Some give all their delegates to the winner, some break them down by districts, and others dole them out depending on the percentage of the total vote each candidate receives.

Nowadays, all delegates are "pledged" to a candidate before they are elected to go to the convention. However, these pledges don't last past the first round and, after that, delegates are free agents. Prior to this, delegates elected on behalf of one candidate often went to the convention and made deals with one of the other candidates, essentially making the primaries meaningless.

Now, with pledged delegates, it is the conventions that are probably out of date as it has been a long time since there was even a second ballot at either major convention. (Compare this to the 19th century where at one point the Whig convention went through over 250 ballots to elect a majority candidate).

So when Bush won Colorado, what that means is that he got most of CO's delegates to the GOP convention to represent him.

The conventions are effectively over when one candidate gets over half of the total national delegates, which gives him a majority at the convention. That happened in March for both Bush & Gore, so the primaries after March didn't matter very much.

The delegates from each state meet at the convention to vote for the candidate they represent. They have a big party, wear silly hats, and hold up signs saying things like "Colorado for McCain".

Remember, the delegates determined in the primaries are committed to vote for their candidate only on the first ballot at the convention. After that, they can vote for anyone. McCain "released" his delegates to vote for Bush so that Bush could have a unanimous vote.

At the convention, the party delegates also write the official party platform.

The whole delegate system was intended to replace the "smoke-filled rooms" where powerful members of the party secretly chose a candidate. The Constitution doesn't talk about how party nominees are chosen, so every party can decide for itself. Smoke-filled rooms and secret processes are perfectly legal; we just use this primary process because people like it better.

A caucus, on the other hand, is a bunch of people of a political party who show up at a party meeting and decide, by whatever system they want to use, who their choice is.

The Republican Party uses a winner-take-all system in which the delegate or candidate with the most votes in a state's primary or caucus wins the right to be represented by ALL of the party's delegates at the national convention.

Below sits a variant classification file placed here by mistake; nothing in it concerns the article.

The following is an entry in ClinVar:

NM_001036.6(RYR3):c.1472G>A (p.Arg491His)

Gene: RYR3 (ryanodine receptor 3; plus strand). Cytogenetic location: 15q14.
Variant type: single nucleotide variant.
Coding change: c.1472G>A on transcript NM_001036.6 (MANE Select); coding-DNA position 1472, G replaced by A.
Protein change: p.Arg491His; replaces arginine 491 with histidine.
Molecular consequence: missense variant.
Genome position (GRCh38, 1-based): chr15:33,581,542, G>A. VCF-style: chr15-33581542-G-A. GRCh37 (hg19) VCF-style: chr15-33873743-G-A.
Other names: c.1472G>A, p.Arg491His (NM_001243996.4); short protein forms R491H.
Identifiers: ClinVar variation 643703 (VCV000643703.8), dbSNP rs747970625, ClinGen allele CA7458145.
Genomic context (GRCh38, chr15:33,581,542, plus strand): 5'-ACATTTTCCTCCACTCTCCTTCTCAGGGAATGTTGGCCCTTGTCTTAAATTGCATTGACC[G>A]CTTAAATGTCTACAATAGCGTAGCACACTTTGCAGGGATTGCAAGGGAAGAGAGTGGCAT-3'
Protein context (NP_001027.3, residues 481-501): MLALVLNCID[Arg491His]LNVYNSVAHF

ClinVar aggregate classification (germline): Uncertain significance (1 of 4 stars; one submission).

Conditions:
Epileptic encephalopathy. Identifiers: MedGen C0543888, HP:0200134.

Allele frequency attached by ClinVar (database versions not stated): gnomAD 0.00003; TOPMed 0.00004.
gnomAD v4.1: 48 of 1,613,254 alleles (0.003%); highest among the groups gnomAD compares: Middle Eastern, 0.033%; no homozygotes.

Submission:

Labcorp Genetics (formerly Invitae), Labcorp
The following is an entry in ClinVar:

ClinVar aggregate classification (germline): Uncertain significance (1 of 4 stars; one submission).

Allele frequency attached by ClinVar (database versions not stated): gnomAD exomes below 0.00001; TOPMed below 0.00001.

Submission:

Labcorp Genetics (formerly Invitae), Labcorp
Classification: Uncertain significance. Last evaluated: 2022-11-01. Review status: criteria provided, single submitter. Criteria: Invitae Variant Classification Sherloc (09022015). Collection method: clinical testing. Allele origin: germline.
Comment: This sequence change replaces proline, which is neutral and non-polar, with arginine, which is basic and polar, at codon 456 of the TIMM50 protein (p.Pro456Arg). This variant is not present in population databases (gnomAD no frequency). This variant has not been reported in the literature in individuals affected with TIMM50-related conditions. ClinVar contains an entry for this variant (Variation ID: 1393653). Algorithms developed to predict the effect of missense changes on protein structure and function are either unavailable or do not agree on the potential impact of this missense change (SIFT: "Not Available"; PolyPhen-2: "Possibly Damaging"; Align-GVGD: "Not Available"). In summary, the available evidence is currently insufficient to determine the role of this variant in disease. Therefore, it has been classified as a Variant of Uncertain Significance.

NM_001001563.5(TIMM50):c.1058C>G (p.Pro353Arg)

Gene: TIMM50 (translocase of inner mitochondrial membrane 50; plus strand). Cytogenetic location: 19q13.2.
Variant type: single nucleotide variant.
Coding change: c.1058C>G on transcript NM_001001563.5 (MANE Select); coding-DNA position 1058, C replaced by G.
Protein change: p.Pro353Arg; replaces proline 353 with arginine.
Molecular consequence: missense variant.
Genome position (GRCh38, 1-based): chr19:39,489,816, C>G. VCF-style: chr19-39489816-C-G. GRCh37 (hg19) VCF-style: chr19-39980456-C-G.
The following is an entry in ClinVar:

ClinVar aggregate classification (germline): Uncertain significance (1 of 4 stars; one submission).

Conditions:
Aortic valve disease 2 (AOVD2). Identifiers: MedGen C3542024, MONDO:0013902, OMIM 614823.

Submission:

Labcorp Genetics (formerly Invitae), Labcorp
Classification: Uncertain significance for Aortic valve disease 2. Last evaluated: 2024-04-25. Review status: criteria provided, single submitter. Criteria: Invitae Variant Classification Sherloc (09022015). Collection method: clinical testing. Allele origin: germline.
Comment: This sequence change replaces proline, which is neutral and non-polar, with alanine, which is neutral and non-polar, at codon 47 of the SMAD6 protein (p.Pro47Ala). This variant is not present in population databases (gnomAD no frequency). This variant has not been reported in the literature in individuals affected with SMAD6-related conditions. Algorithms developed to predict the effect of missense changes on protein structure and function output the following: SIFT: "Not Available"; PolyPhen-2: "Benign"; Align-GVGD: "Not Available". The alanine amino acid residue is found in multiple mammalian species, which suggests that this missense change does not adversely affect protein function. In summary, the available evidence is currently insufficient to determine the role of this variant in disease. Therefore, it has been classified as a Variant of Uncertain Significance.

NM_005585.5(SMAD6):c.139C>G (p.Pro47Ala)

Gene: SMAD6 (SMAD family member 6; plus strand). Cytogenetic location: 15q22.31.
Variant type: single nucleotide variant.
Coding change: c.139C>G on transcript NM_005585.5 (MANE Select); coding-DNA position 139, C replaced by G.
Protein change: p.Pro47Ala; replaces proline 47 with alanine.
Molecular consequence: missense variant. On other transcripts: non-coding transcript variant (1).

Federal law doesn't dictate how states choose their delegates.

The term caucus apparently comes from an Algonquin word meaning "gathering of tribal chiefs," and the main crux of the caucus system today is indeed a series of meetings.

In Iowa, the caucuses themselves are local party precinct meetings where registered Republicans and Democrats gather, discuss the candidates and vote for their candidate of choice for their party's nomination.

The Republican caucus voting system in Iowa is relatively straightforward: You come in, you vote, typically through secret ballot, and the percentages of the group supporting each candidate decides what delegates will go on to the county convention.

The Democrats have a more complex system -- in fact, it's one of the most complex pieces of the entire presidential election. In a typical caucus, registered democrats gather at the precinct meeting places (there are close to 2,000 precincts statewide), supporters for each candidate have a chance to make their case, and then the participants gather into groups supporting particular candidates (undecided voters also cluster into a group).

Again - the whole business is entirely according to how the party wants it to be - the government doesn't come into it officially.

The Electoral College

It may surprise you to know that Russia has a more direct presidential election process than the United States. In the United States, a system called the Electoral College periodically allows a candidate who receives fewer popular votes to win an election.

In fact, there have been several presidential candidates who won the popular vote, but lost the election because they received fewer electoral votes. In Russia, where no such system exists, the candidate who receives a majority of popular votes wins the election.


Every four years, on the Tuesday following the first Monday of November, millions of U.S. citizens go to local voting booths to elect, among other officials, the next president and vice president of their country. But the results of the popular vote are not guaranteed to stand because the Electoral College has not cast its vote and what the people actually voted for was not the president and vp but for the Electoral College.

The Electoral College is a controversial mechanism that was created by the framers of the U.S. Constitution as a compromise, some politicians believing a purely popular election was too reckless, while others objected to giving Congress the power to select the president. The compromise was to set up an Electoral College system that allowed voters to vote for electors, who would then cast their votes for candidates, a system described in Article II, section 1 of the Constitution.

Each state has a number of electors equal to [but not actually comprising] the number of its U.S. senators plus the number of its U.S. representatives. Currently, the Electoral College includes 538 electors, 535 for the total number of congressional members, and three who represent Washington, D.C., as allowed by the 23rd Amendment.

On the Monday following the second Wednesday in December, the electors of each state meet in their respective state capitals to officially cast their votes for president and vice president. These votes are then sealed and sent to the president of the Senate, who on January 6th opens and reads the votes in the presence of both houses of Congress. The winner is sworn into office at noon on January 20th.